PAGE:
The taste of a grape and the fragrance of a crushed mint leaf, help writers to compose poems.
On April 10, Portia Choi facilitated a workshop on “Writing Poems of Awe and Wonder” at the Art and Spirituality Center of Dignity Health, 2215 Truxtun Avenue.
Choi had the participants connect with their creativity through touch, taste, smell, sight and sound.
Choi started the workshop having the writers breathe slowly, feeling the air entering the nose, then gently exiting through the lips.
Then she recited poems by Don Thompson and Helen Shanley.
Then, Choi asked the participants to taste a grape or a chocolate candy bar. She had the writers roll the grape in the mouth, then bite on the fruit to release its juice.
Another exercise was to crush a mint leaf and inhale its fragrance.
The writers were also asked to look at one spot in the room. It could be part of a painting or the stained glass, or any other object in the room.
The participants commented on the workshop.
Annis Cassells said that it “was very worthwhile. It stimulated creativity by use of the senses. It reminded me to take time. I was able to write . . . reconnecting with sensory images by slowing down.”
Another participant, Diane Lobre said the workshop “encouraged creativity. . . with ways to challenge the senses into poems.”
Ron McGowan thought the workshop was informative. It “got my creative juices flowing,” said McGowan.
Barbara Burress said the workshop was “enlightening, fun and challenging.” Burress said that she “found out that she can still write poetry, and will continue to do so outside of the workshop.”
One of the participants, Stephanie Gibson completed two poems during the workshop. Gibson said, “It was special to voluntarily come together to write. Usually writing poetry is a solitary endeavor. It was refreshing and enjoyable being able to be in a place for writing in a group.”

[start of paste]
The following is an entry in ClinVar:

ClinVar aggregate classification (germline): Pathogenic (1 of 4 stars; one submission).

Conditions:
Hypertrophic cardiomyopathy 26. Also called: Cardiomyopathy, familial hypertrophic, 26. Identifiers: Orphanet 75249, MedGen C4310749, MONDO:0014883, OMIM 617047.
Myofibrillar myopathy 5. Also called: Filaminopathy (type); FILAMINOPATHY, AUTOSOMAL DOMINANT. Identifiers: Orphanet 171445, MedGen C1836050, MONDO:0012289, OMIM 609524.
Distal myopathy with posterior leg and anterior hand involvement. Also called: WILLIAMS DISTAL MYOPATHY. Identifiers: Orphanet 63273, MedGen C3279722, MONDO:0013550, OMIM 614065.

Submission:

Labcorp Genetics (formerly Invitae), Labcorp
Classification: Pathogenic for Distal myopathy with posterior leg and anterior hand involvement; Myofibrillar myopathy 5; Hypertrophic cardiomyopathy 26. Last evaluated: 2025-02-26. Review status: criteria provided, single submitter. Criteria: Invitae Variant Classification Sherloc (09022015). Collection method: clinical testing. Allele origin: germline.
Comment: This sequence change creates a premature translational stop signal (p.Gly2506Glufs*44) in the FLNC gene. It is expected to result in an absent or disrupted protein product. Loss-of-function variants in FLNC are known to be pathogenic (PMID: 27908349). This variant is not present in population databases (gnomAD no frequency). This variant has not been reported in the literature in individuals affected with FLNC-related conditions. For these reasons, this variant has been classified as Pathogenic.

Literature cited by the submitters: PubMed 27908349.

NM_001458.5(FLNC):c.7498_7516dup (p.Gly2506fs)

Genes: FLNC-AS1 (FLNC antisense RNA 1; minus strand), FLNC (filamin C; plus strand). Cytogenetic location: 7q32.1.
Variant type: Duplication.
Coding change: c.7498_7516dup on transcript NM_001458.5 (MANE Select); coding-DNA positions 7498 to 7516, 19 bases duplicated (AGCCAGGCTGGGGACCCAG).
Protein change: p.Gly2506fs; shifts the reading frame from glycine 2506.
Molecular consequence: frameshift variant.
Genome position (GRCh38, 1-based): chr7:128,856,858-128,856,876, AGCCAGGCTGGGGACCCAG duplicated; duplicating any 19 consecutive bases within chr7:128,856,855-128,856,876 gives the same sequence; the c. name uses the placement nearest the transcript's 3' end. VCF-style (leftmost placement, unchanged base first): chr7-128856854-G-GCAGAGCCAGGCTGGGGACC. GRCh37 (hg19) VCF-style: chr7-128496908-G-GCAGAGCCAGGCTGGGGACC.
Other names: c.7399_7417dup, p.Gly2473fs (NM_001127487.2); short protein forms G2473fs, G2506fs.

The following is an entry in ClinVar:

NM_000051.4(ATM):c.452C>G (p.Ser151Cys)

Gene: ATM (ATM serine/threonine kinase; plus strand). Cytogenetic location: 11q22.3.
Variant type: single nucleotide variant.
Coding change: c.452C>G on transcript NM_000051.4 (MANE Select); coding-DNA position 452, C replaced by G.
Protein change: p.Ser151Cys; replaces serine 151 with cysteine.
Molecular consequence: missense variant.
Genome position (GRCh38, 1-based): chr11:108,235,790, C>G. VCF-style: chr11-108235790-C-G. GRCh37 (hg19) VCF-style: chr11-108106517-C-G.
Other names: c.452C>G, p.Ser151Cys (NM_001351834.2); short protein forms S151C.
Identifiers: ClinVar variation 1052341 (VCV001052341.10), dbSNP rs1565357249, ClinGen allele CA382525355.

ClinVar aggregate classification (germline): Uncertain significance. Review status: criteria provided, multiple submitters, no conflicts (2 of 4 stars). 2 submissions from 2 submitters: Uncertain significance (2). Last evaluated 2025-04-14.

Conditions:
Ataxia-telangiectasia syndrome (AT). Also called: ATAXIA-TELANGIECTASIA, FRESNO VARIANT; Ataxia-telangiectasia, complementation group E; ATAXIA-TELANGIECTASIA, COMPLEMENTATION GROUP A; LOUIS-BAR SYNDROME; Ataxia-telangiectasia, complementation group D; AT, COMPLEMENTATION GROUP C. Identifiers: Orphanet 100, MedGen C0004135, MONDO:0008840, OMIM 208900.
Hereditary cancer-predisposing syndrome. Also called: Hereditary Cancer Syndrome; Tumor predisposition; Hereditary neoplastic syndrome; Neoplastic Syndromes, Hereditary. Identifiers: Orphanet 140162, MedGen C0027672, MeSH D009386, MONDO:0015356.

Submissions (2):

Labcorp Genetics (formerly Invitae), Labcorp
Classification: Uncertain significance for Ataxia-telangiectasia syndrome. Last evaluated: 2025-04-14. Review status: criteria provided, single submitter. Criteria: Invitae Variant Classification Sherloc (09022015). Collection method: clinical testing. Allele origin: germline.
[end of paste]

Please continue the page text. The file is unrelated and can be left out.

The two poems that Gibson wrote at the workshop are “Fragility of a Poet” and “Primal Greetings.”
The Fragility of the Poet
By Stephanie Gibson
Cracker. Chipped. Dented & Scraped is Poet
Nursing old wounds
Caring for them daily, gently is Poet
Poet sees what others do not
Eye sight is really heart sight
There is silent weeping
The paper absorbs what pen pours out
Sensitive is Poet
Fragile is Poet
Ever transforming pain into meaning,
Mundane into significant,
Beauty into wonder
Already cracked, Chipped. Dented & Scraped is Poet
So new injury is substance
To be consumed, digested, and re-crrated
As an offering of grace
Fragile is Poet
Delicate and beautiful is she
Cracked. Chipped. Dented & Scraped.
By Stephanie Gibson
Dogs approach each other and sniff
They’re checking each others’ scent
Trying to know who they’re dealing with
What gift to humanity is your scent?
What’s your vibe?
Just give us a hint.
Is your energy that you exude
Love, acceptance, and a good mood?
When others are in your presence and they’re trying to get a whiff
Of who they’re dealing with
Is Kindness your special scent?
Is your attitude heaven-scent?
Is it communicating what you really meant?
“Snow on Elk Hills” by Don Thompson and “Lilacs” by Helen Shanley were featured at the workshop because they elicit awe and wonder.
SNOW ON ELK HILLS
By Don Thompson
Once in a decade maybe, the snow
falls here too, even here
on scrub ugly slopes where oil birds feed.
Not much. Just a dusting,
but sufficient to cool slightly
the overheated mind
of anyone who stops to look
long enough to see
that everything barren will be blessed.
From Everything Barren Will Be Blessed by Don Thompson. Pinyon Publishing
By Helen Shanley
I remember that lilacs enfolded the night
in a soft, June kiss,
a never-never land
of love in a candy store.
They floated like clouds of stingless bees
in mesmeric rivers of honey
around your tender face.
There was a sound like water falling
or clusters of little bells
or birds about to sing.
Sometimes I touch that lilac night
when your grave opens,
when dreams take us deep, deep
to love without time, without loss.